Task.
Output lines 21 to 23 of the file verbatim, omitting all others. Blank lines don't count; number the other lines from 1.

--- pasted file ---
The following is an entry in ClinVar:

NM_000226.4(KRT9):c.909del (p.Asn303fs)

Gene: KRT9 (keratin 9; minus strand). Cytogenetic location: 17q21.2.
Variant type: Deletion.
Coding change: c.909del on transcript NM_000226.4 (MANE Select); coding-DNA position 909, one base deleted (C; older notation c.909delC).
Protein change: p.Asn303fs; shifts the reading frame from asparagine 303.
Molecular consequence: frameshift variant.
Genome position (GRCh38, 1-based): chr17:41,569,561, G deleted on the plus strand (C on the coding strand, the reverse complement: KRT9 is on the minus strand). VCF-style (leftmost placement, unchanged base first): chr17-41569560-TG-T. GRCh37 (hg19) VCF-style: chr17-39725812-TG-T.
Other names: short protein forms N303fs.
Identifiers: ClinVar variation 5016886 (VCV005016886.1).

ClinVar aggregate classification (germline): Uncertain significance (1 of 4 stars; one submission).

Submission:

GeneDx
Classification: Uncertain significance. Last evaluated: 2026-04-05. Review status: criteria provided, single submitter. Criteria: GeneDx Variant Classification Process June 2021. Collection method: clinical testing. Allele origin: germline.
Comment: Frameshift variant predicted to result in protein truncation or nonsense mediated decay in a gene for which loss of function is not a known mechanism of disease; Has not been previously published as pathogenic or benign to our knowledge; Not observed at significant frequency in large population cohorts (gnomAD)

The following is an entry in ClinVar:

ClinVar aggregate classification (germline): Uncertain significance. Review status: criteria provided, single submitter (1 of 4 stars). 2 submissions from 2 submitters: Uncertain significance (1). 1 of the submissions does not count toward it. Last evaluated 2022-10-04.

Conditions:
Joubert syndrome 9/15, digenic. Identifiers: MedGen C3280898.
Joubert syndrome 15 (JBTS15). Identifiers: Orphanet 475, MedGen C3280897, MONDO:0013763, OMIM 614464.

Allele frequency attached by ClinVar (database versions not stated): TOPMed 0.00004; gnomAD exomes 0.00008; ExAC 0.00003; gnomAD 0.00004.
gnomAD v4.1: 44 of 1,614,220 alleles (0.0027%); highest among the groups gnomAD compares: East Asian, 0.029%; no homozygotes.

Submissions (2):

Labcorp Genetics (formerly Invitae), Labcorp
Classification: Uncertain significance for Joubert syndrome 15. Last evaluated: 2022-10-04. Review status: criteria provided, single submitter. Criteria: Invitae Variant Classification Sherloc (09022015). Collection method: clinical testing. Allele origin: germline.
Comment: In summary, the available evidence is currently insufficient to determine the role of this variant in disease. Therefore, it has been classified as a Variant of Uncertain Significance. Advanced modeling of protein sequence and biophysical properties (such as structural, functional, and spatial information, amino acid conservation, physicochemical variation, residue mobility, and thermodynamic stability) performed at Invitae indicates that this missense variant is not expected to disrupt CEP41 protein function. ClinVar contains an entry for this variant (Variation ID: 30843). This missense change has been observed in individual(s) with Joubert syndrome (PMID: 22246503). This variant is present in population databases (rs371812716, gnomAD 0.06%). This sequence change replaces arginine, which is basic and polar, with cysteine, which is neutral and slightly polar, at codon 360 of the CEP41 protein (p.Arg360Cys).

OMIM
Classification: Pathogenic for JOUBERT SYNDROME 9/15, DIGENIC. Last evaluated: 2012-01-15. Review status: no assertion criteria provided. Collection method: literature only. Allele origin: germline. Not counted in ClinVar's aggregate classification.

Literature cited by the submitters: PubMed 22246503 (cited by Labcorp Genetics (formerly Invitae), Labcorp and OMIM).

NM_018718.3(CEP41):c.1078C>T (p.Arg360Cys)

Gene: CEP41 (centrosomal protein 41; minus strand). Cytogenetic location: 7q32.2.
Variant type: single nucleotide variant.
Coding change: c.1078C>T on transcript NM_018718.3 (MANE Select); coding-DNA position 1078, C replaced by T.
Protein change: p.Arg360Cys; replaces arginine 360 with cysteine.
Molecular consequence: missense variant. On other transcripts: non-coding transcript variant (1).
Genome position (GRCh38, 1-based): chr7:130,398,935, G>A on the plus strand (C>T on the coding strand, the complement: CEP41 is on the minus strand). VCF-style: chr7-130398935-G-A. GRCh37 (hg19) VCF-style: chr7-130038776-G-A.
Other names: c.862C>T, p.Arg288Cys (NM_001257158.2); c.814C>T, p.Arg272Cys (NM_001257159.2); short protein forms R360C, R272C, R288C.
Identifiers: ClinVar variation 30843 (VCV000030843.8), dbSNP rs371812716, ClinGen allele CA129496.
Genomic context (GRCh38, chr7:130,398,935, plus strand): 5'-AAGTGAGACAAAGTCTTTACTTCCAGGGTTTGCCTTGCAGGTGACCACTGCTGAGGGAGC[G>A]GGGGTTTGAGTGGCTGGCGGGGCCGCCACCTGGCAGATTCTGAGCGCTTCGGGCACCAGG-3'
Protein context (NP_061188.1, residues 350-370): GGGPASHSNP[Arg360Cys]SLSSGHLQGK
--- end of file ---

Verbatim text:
Allele frequency attached by ClinVar (database versions not stated): TOPMed 0.00004; gnomAD exomes 0.00008; ExAC 0.00003; gnomAD 0.00004.
gnomAD v4.1: 44 of 1,614,220 alleles (0.0027%); highest among the groups gnomAD compares: East Asian, 0.029%; no homozygotes.

Submissions (2):